Google Acquires Artificial Intelligence Start-Up DeepMind

It is now well known that Google has set out to build a “‘cybernetic friend,’ who knows users better than they know themselves," as Ray Kurzweil, director of engineering at Google, puts it. This means that Google intends to create an artificial brain capable of becoming intimate with users.

So, Google recently took the decision to spend half a billion dollars to buy the Artificial Intelligence Start-up DeepMind. According to the DeepMind Web site, "DeepMind is a cutting edge artificial intelligence company"  . . .  "Our first commercial applications are in simulations, e-commerce and games." No further details are provided.

Google claims that artificial intelligence (AI) can match our online actions with those of our friends, as well as millions of strangers who resemble us, to intuitively guide us through our online habits. Similar technologies have been utilized by others such as Amazon, for example.

The key difference is that Google's cybernetic friend is being designed to know us better than we know ourselves—a claim that is frightening at best. But, as the technology develops, people’s perception of Google’s products may evolve. Perhaps some of us will treat it as a ‘Super-Ego’—as defined by Freudian classical psychoanalytical theory; someone that we seek approval from and do not want to disappoint. Others may extend their human capabilities with it and grow into cyborgs.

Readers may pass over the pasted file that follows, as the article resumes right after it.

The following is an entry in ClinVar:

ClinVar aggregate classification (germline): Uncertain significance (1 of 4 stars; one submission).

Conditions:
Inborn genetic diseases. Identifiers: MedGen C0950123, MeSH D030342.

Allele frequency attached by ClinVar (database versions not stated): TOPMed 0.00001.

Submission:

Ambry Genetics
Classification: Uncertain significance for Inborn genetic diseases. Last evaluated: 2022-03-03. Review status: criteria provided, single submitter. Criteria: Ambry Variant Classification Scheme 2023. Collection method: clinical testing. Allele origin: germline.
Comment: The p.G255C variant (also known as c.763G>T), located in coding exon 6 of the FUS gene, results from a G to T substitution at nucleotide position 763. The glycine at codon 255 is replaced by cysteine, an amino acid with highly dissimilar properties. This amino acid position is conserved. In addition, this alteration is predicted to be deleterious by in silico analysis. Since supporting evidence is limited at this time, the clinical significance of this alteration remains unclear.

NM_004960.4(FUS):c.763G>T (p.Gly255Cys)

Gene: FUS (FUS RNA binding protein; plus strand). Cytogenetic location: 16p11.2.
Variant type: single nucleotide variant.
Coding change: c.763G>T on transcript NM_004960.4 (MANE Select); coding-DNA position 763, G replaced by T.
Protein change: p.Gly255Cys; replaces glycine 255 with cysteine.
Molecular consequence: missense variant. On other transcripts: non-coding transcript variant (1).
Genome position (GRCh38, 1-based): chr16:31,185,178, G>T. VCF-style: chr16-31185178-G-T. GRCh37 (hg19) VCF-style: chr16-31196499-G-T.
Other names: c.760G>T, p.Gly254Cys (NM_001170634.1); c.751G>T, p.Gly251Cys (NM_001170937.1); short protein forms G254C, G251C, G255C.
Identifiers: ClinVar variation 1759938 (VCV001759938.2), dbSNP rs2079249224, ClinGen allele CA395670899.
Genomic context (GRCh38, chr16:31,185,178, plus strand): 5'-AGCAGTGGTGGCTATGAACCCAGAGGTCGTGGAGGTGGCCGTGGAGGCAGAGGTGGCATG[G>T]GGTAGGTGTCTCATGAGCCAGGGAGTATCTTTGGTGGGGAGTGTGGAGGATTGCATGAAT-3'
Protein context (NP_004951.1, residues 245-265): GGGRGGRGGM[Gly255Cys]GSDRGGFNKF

Where will we draw the line between what we want our cybernetic friend to know but we don’t want our human friends to know? Ray Kurzweil believes that a person can decide what they tell their friends but Google will know much more: “things you read, what you write, in your emails or blog posts, and so on, even your conversations, what you hear, what you say.”

We may have a hard time understanding and digesting this type of technology and its applications on our daily lives. An interesting alternative to the very abstract concept of AI could be Amazon’s idea of artificial intelligence with help from humans—which Google also employs to validate the quality of its search engine by hiring armies of raters.

If enterprise software will continue to draw inspiration from consumer Internet—as is the case today, then the capabilities of the Google cybernetic friend will be commonplace in the corporate world. For example, companies will most likely use it as an “advisor” for their employees, who can resort to its knowledge whenever in doubt. I also think that the Google cybernetic friend may potentially play a role in software selection processes by, for example, delineating between up-to-date enterprise software solutions and legacy systems.

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